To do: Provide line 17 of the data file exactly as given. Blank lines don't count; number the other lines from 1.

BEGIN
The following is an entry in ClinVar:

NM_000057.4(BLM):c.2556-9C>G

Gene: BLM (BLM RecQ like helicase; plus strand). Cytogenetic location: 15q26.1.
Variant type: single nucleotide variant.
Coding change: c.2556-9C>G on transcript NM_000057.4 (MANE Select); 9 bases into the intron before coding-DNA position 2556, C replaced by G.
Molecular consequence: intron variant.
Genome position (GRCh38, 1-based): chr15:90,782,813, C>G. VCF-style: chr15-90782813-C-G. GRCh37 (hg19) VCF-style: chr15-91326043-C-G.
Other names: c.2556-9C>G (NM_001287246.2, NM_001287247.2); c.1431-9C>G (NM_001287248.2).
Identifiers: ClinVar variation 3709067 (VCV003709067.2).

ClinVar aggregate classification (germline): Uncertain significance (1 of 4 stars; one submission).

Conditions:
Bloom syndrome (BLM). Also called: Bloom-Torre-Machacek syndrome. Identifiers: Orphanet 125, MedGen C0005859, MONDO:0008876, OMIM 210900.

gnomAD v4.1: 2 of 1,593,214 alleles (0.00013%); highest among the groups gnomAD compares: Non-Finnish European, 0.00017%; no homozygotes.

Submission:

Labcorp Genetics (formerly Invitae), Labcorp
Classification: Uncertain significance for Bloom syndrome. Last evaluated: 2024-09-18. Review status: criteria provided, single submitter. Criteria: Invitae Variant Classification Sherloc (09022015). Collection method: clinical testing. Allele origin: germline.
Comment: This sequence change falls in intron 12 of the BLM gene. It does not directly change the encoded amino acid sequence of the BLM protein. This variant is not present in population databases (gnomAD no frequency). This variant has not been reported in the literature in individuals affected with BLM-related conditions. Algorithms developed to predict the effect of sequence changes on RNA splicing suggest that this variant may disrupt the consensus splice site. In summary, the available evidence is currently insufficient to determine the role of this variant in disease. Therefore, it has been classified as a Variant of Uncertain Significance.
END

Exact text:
Comment: This sequence change falls in intron 12 of the BLM gene. It does not directly change the encoded amino acid sequence of the BLM protein. This variant is not present in population databases (gnomAD no frequency). This variant has not been reported in the literature in individuals affected with BLM-related conditions. Algorithms developed to predict the effect of sequence changes on RNA splicing suggest that this variant may disrupt the consensus splice site. In summary, the available evidence is currently insufficient to determine the role of this variant in disease. Therefore, it has been classified as a Variant of Uncertain Significance.